Two hours in a hot tent?
That was entertainment in the days before radio and television, said Dr. Jan Younger.
“People had attention spans then that were remarkable,” Younger told an audience Thursday in Fayette. “Some of these speeches were two hours long. We’re talking about a hot tent, no air conditioning, and flies—and babies crying.”
And yet, he said, people were on the edge of their seats listening.
Dr. Younger, recently retired chair of the Heidelberg University honors program, spoke at the Fayette Arts Council annual meeting about culture and entertainment in decades past, with special reference to Fayette native Bud Walker who traveled with the Ginnivan Dramatic Company tent show.
Tent shows such as the popular Ginnivan production fit perfectly into the study of American cultural studies, Younger said.
John Ginnivan started his tent show in 1898 while the Spanish American War was underway. Younger describes the conflict as “a splendid little war” that lasted only a few months and produced dozens of heroes.
Two programs had spread across the Midwest that helped people know the heroes: the chatauqua and the lyceum.
The lyceum movement started in the 1820s as an educational program, but after the Civil War, musical entertainment and drama shared the stage with orators.
Younger believes the lyceum gave rise to the construction of buildings such as the one he was standing in Thursday—the Fayette Opera House. These structures were built in towns both large and small across the nation.
The lyceum brought culture in the winter while in the summer citizens were entertained in the tent.
From its beginning in Chatauqua, N.Y., in 1874, the tent show movement spread across the Midwest.
“The focus was definitely not the theatre,” Younger said. “The chatauqua people believed in mother, God and country. The theatre was always considered maybe a little too wild.”
Many famous speakers traveled on the chatauqua circuit, including Teddy Roosevelt, Mark Twain, Josh Billings and Will Rogers. A lot of money was to be made for well-known figures.
One of the most popular religious speakers was Baptist pastor Russell Herman Conwell who preached a new message that Americans wanted to hear: You can make a lot of money and still get to Heaven. The New Testament message of helping the poor, Younger said, changed to one that made God and money go hand in hand.
Conwell once gave his famous “Acres of Diamonds” speech at the Fayette Opera House.
Chatauqua went beyond fixed locations and took the form of itinerant shows that would spend a few days in a community before moving on to another. They incorporated the same values from chatauqua and moved them into the theatre.
“People wanted religion and values and country,” Younger said.
The Ginnivan show produced plays in its early days, and there were three melodramas that dominated chautauqua: “Uncle Tom’s Cabin” based on Harriet Beecher Stowe’s novel; “Ten Nights in a Bar,” William Pratt’s temperance story; and “Cricket on the Hearth” from a Charles Dickens novella.
Through the years, the entertainment broadened. A preview of the 1937 season described the show as hilarious comedy, thrilling drama, vaudeville, magic and novelty musical acts. Little Buddy Walker fit right in.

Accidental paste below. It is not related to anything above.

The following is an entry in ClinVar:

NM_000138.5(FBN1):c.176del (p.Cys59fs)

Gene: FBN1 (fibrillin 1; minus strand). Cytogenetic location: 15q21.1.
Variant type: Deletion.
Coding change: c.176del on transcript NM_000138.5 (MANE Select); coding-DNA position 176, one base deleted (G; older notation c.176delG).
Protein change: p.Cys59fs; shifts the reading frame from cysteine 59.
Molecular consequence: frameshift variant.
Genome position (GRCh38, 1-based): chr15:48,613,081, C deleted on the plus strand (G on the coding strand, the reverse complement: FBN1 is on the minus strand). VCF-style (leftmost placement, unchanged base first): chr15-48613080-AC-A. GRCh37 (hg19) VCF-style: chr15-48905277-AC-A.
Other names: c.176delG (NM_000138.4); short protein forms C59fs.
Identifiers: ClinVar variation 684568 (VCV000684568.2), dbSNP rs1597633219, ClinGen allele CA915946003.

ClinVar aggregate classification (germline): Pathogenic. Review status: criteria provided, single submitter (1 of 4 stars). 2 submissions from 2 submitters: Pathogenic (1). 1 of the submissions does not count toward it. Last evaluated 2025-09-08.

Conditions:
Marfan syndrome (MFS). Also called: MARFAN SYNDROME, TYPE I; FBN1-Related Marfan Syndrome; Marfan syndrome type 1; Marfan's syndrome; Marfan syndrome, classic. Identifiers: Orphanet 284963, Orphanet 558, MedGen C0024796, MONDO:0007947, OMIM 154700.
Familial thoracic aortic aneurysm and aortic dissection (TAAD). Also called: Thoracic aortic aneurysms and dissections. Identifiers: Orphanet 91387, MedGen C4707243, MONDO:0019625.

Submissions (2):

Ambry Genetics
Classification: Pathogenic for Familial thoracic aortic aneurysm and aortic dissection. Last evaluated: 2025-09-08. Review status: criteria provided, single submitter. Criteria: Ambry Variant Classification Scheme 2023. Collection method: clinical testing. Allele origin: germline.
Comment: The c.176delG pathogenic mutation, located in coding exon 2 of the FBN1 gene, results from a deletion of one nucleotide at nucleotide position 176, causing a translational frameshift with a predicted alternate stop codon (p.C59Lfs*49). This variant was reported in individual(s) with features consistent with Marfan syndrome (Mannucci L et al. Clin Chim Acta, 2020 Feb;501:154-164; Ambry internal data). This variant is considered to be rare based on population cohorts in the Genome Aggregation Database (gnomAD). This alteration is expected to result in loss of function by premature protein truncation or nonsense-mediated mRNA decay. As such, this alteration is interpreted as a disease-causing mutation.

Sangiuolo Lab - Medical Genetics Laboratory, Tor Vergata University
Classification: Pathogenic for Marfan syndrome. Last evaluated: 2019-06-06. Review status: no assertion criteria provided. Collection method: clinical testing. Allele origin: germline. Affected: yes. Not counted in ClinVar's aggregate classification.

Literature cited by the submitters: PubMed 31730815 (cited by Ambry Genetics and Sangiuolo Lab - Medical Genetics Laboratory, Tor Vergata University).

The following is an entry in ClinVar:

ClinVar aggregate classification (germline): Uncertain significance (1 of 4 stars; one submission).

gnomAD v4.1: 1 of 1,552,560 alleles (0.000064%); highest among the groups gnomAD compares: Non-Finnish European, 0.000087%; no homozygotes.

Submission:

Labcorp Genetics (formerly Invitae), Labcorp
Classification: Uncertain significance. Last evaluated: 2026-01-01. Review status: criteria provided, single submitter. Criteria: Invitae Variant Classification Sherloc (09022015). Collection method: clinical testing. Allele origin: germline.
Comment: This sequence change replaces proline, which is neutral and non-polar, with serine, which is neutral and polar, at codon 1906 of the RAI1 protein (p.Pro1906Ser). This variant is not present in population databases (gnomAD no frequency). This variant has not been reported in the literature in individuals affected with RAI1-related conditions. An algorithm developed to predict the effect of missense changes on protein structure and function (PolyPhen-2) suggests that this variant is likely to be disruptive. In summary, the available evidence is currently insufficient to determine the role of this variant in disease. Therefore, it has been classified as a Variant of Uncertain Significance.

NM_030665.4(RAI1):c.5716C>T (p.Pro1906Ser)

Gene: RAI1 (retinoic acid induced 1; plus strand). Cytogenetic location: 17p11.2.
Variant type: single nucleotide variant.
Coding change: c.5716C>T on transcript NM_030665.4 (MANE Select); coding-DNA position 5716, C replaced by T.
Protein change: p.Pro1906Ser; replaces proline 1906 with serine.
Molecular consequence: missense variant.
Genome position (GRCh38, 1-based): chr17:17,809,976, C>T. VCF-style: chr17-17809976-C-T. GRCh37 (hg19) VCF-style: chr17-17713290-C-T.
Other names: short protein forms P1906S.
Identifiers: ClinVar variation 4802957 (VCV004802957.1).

“You mentioned that when you talked with Buddy, he would say that he couldn’t remember anything,” Arts Council president Tom Spiess said to Younger, “and then he would break into an entire skit or routine.”
“I think when we lost him we lost a wealth of information,” Younger said.
Younger was once acquainted with a graduate student in search of a doctoral project and he directed the young man to Bud Walker and the Ginnivan Dramatic Company. The student started researching, but later changed direction and dropped the project.
He expects a student will come along sometime in the future who will produce a definitive document about Bud Walker. That’s the only way it will get done, he added, because the hours of research needed could never be completed on a voluntary basis.
It’s an interesting tale to weave together, Spiess said: What Bud means to his family, what he means to the residents of Fayette, what the Ginnivan tent show is all about.
“It’s a pretty remarkable story,” Spiess said. “It helps us understand more about what we were like from 1898 through the Depression and on.”
“He didn’t bring up too much of what he did in the past, to any of us,” said Walker’s daughter, Sherri Werner of Wauseon. “He kept most of that to himself so I’m learning from the pictures [in the scrapbook].”
Tom Spiess said the last time he spoke with Bud’s mother, Theresa, she recalled the tent show days as work; it was a job.
Bud’s granddaughter Melanie Whitlock of West Unity said the closest she came to the Ginnivan days was at Halloween when she was dressed up like Bozo.
“We didn’t get the cigar, but we got a corncob,” she said.
Beyond that, Bud’s tent show career wasn’t well known.
“[My grandparents] didn’t talk about it,” Whitlock said. “We are learning. We didn’t know the scrapbook and these pictures existed until after he died. He kept a lot of secrets.”
He took a lot of secrets to the grave, she said, which is really sad.
Beyond his days as a workaholic in Fayette industry, he spent a lot of time playing in bands—mostly with “Three D’s Plus One.”
“Playing the drums, that was his life,” Whitlock said.
Bud once drove with Maynard Gamble for an audition in Chicago. Maynard was a bass player and he wanted Bud to play the baritone horn—an instrument Bud didn’t know.
He told Spiess about the four-hour drive to Chicago during which time he learned to play the instrument.
“It’s part of who Bud was,” Spiess said. “He was an entertainer.”